The first two papers appear to be a rigorous look at the relation between the mass of a cluster and the most massive star formed. The second paper highlights how to go about properly constraining the properties of a cluster within this new framework.

A CR paper examines the distribution of cosmic rays with Fermi. They find variations of CRs from cloud to cloud at the low energies responsible for CR heating. The final attacks the degeneracy between star formation history, abundance and dust properties to derive the mass of stars, gas, dust and stellar age self consistently at moderate red shift.

**Crucial aspects of the initial mass function (I): The statistical correlation between the total mass of an ensemble of stars and its most massive star** Miguel Cervino (1 and 2), Carlos Romann-Zuniga (3), Valentina Luridiana (2 and 4), Amelia Bayo (5 and 6), Nestor Sanchez (7), Enrique Perez (1) ((1) IAA-CSIC, (2) IAC, (3) IA-Ensenada UNAM, (4) Univ. La Laguna, (5) ESO, (6) MPA Heifelberg, (7) Facl. Matematicas-UCM) (Submitted on 28 Mar 2013)

Our understanding of stellar systems depends on the adopted interpretation of the IMF, phi(m). Unfortunately, there is not a common interpretation of the IMF, which leads to different methodologies and diverging analysis of observational data.We study the correlation between the most massive star that a cluster would host, mmax, and its total mass into stars, M, as an example where different views of the IMF lead to different results. We assume that the IMF is a probability distribution function and analyze the mmax-M correlation within this context. We also examine the meaning of the equation used to derive a theoretical M-char_mmax relationship, N x int[Char_mmax-mup] phi(m) dm = 1 with N the total number of stars in the system, according to different interpretations of the IMF. We find that only a probabilistic interpretation of the IMF, where stellar masses are identically independent distributed random variables, provides a self-consistent result. Neither M nor N, can be used as IMF scaling factors. In addition, Char_mmax is a characteristic maximum stellar mass in the cluster, but not the actual maximum stellar mass. A <M>-Char_mmax correlation is a natural result of a probabilistic interpretation of the IMF; however, the distribution of observational data in the N (or M)-cmmax plane includes a dependence on the distribution of the total number of stars, N (and M), in the system, Phi(N), which is not usually taken into consideration. We conclude that a random sampling IMF is not in contradiction to a possible mmax-M physical law. However, such a law cannot be obtained from IMF algebraic manipulation or included analytically in the IMF functional form. The possible physical information that would be obtained from the N (or M)-mmax correlation is closely linked with the Phi(M) and Phi(N) distributions; hence it depends on the star formation process and the assumed.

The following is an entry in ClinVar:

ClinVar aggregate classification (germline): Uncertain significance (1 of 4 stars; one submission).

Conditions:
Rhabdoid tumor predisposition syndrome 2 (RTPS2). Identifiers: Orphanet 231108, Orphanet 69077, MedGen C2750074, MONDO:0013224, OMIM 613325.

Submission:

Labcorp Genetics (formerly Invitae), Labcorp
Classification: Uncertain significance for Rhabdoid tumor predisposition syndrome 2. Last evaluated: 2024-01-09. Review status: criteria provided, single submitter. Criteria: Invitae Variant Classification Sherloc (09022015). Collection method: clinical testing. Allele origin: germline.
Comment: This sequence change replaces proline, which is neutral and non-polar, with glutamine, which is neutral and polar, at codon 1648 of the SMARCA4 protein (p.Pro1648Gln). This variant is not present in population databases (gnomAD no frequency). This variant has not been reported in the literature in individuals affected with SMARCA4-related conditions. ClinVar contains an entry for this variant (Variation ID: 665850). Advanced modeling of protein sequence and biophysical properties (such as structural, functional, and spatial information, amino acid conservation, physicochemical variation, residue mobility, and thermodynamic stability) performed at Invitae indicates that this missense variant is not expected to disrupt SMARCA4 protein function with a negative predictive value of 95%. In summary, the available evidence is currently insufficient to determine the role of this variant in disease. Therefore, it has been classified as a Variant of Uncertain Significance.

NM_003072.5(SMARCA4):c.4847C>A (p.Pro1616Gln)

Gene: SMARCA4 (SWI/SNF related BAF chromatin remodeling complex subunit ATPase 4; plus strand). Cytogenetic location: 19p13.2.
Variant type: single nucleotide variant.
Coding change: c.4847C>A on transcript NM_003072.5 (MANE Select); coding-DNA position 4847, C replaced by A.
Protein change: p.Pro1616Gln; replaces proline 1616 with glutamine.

Comments: | Accepted by A&A; 16 pages, 10 figures |

Subjects: | Cosmology and Extragalactic Astrophysics (astro-ph.CO); Galaxy Astrophysics (astro-ph.GA) |